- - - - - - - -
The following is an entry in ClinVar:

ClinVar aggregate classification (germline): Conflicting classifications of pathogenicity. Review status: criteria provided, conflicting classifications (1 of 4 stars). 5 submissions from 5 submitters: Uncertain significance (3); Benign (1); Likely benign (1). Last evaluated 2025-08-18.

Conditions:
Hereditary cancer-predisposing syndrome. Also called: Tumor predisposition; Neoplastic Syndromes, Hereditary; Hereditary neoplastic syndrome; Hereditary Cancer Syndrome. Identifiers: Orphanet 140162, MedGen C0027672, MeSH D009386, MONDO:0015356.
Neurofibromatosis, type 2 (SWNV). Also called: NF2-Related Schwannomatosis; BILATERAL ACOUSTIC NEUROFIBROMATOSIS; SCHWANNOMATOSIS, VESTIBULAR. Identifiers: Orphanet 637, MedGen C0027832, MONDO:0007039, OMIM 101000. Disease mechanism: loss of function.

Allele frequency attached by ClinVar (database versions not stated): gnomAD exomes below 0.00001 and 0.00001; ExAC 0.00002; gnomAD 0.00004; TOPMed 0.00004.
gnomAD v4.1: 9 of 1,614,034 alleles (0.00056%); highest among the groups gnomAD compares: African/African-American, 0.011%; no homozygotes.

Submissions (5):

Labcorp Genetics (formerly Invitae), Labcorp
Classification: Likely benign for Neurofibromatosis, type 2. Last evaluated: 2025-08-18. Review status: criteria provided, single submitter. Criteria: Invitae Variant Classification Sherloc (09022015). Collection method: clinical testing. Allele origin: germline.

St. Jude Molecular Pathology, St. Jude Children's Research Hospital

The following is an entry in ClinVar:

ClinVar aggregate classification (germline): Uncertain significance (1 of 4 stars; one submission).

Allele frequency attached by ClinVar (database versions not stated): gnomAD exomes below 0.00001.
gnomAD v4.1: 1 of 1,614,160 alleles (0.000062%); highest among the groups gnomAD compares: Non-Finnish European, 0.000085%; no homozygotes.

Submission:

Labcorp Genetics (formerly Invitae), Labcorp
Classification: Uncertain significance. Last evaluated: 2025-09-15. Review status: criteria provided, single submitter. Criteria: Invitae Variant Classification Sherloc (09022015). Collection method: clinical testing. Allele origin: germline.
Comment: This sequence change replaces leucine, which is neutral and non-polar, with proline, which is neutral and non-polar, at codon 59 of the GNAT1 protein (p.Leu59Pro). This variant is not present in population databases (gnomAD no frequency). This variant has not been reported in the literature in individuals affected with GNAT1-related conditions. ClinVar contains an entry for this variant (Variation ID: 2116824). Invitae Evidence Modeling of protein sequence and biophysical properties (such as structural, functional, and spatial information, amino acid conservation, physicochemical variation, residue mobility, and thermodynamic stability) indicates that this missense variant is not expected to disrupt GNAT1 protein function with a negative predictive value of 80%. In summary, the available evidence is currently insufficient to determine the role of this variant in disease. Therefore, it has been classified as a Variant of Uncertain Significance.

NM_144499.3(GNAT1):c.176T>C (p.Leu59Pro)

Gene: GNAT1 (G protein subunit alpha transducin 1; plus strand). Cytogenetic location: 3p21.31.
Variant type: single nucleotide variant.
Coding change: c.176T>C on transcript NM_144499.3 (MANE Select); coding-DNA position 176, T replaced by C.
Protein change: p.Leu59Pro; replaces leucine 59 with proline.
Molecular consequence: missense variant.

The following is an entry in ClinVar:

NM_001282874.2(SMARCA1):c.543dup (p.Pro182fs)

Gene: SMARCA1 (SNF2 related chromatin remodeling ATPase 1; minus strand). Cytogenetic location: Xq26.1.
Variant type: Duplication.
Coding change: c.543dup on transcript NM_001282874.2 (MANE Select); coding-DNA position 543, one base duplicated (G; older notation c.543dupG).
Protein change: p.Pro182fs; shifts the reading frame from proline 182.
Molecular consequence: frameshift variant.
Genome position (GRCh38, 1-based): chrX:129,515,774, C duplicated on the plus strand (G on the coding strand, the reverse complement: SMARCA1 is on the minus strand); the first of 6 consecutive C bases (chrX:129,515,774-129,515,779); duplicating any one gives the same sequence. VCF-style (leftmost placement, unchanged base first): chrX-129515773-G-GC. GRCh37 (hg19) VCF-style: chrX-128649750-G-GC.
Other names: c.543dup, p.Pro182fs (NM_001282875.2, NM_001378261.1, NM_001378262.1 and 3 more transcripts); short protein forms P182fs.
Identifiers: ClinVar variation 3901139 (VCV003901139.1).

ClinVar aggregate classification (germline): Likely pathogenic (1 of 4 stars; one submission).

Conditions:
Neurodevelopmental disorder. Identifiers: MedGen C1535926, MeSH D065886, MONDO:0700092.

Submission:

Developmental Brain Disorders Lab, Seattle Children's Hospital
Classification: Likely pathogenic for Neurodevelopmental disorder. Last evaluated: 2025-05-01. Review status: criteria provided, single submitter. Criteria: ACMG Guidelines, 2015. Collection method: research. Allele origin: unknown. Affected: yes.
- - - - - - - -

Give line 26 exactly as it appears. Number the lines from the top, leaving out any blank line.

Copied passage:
The following is an entry in ClinVar: